Successful athletes have great trainers behind them, guiding and supporting every stage of their development. It is no different in the music world. Think of Mr. Schultz as a great Olympian trainer for pianists. The range of his teaching philosophy is as deep as the piano repertoire.
To play the piano well requires great agility, balance, strength and endurance. There is one thing that all of Mr. Schultz’s students have in common: they move about the keyboard with great ease, grace and power. By delving into the vast and varied piano repertoire his students command, they learn to first recognize the difference in “sound” from Chopin to Debussy to Bach, then approach the keyboard accordingly to produce the specific sonority according to each style. Music theory, understanding of harmonic structure, knowing the concept of “sound” and a “balanced diet” are integral parts of his teaching.
“The art of getting around the keyboard starts from the first lesson.” Mr. Schultz states. The first few notes any young pianist produce can sound beautiful when they learn to use the Drop-Roll motion of the wrist, a method derived from Keyboard Choreography. One of his mantras is “What you hear should be what you see.”
Breathe! Mr. Schultz also makes his students breathe with music, to inhale at the end of a phrase before starting. “Pianists need to learn from singers, learn how to breathe and how to phrase. Breathing is more than a musical phrasing exercise, breathing also relaxes muscles.” Another way he helps his students be conscious of relaxation while playing, is to “have a feeling of smiling when you play,” a phrase he adapted from cellist Janos Starker.
Freedom in movement, understanding the anatomy and overall flexibility of the body are other important elements to Mr. Schultz’s teaching. The first lesson with Mr. Schultz may not involve sitting down at the keyboard at all. There are a few sets of standing exercises that he teaches which look and feel like yoga. Some of these “Complementary Gymnastic Exercises” came directly from the way Liszt taught his pupils. They involve breathing, stretching, rotating the wrists, moving arms in vertical and circular motions, all done in the most relaxed manner.
One great challenge most piano teachers face is choosing the right repertoire at the right time. Mr. Schultz coordinates specific techniques the student is working on with music that requires those similar techniques. He is very mindful about the progressions of pieces assigned, making sure each piece is suitable to the student’s technical and musical maturity level. There is also an element of discovery during this process for the students: learning how to achieve the best musical results through the techniques they are acquiring.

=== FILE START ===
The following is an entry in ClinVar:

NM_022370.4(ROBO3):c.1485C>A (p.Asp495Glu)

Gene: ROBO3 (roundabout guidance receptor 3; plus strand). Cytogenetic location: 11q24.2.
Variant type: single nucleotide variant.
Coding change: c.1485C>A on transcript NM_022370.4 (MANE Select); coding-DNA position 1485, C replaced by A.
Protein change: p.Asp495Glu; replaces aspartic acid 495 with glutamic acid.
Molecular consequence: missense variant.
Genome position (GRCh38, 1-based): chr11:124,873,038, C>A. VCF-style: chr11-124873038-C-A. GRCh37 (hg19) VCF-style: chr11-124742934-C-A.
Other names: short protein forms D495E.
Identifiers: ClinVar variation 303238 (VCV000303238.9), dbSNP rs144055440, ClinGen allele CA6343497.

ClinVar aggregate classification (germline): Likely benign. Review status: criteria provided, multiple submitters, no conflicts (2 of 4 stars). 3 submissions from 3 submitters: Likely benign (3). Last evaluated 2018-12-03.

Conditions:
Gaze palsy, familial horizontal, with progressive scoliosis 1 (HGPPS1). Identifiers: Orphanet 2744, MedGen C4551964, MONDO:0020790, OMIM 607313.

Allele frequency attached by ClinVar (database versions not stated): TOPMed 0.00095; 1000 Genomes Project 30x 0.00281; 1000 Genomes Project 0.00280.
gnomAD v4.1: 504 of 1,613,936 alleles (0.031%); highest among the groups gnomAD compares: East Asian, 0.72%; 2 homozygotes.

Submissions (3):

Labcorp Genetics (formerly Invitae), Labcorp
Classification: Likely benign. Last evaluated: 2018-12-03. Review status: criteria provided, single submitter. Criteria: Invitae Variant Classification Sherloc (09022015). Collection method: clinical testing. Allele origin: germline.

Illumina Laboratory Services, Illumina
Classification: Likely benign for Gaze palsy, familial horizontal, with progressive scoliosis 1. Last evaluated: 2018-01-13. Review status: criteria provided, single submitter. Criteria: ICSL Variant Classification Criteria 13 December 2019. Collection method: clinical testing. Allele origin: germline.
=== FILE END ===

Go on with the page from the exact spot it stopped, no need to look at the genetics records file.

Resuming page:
How about the pros and cons about music competitions? “It’s important for students to work towards immediate and long term goals. However, it is also important that they compete with themselves and not with the world. They need to recognize the good things, as well as how well and how good they feel about themselves.”
His advice for teachers: “It’s important to know HOW to teach as well as WHAT to teach. Don’t shy away from teaching something you don’t know, you learn from teaching.”
About Professor Willard Schultz
Piano Chair of Academy of Music Northwest, Professor Willard Schultz was the Associate Professor at University of Calgary for 20 years. He also performed and taught at Banff Centre For The Performance Arts for 24 summers and headed the piano department in Wuhan Conservatory in China for three semesters. In 1986, he took a six-month sabbatical to visit music conservatories around the world during which time he gave lessons, masterclasses and lectures in London, Shanghai, Beijing and Guangzhou, as well as visiting conservatories in Germany, Finland, Siberia, St. Petersburg, Moscow. He has been an active presenter in conventions here and abroad, including the South Bohemia Festivals in the Czech Republic and in Alberta. His students consistently win major prizes and competitions. A number of former students have gone on to be performers and teachers in Universities and other schools of music. In April of this year his student, Andrew Liu will play first movement of Beethoven IV with the Philharmonia Northwest as a result of Seattle Young Artists Festival Playoffs. This summer he will be teaching and performing in the Adamant School for Pianists in Vermont in July and August.